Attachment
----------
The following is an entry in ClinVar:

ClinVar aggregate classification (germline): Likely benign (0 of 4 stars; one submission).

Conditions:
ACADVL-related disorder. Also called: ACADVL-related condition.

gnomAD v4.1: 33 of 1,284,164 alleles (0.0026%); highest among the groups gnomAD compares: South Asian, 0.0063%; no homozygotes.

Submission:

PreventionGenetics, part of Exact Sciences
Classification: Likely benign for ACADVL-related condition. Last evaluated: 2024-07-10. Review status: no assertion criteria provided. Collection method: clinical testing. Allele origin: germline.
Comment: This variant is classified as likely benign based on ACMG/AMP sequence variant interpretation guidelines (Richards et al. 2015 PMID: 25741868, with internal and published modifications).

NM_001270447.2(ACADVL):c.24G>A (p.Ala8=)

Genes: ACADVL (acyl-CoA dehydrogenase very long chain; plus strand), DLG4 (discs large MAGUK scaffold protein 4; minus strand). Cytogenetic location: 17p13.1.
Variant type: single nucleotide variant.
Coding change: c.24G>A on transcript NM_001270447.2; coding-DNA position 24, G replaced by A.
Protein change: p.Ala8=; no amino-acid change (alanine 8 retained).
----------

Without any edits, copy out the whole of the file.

The following is an entry in ClinVar:

ClinVar aggregate classification (germline): Likely benign (0 of 4 stars; one submission).

Conditions:
ACADVL-related disorder. Also called: ACADVL-related condition.

gnomAD v4.1: 33 of 1,284,164 alleles (0.0026%); highest among the groups gnomAD compares: South Asian, 0.0063%; no homozygotes.

Submission:

PreventionGenetics, part of Exact Sciences
Classification: Likely benign for ACADVL-related condition. Last evaluated: 2024-07-10. Review status: no assertion criteria provided. Collection method: clinical testing. Allele origin: germline.
Comment: This variant is classified as likely benign based on ACMG/AMP sequence variant interpretation guidelines (Richards et al. 2015 PMID: 25741868, with internal and published modifications).

NM_001270447.2(ACADVL):c.24G>A (p.Ala8=)

Genes: ACADVL (acyl-CoA dehydrogenase very long chain; plus strand), DLG4 (discs large MAGUK scaffold protein 4; minus strand). Cytogenetic location: 17p13.1.
Variant type: single nucleotide variant.
Coding change: c.24G>A on transcript NM_001270447.2; coding-DNA position 24, G replaced by A.
Protein change: p.Ala8=; no amino-acid change (alanine 8 retained).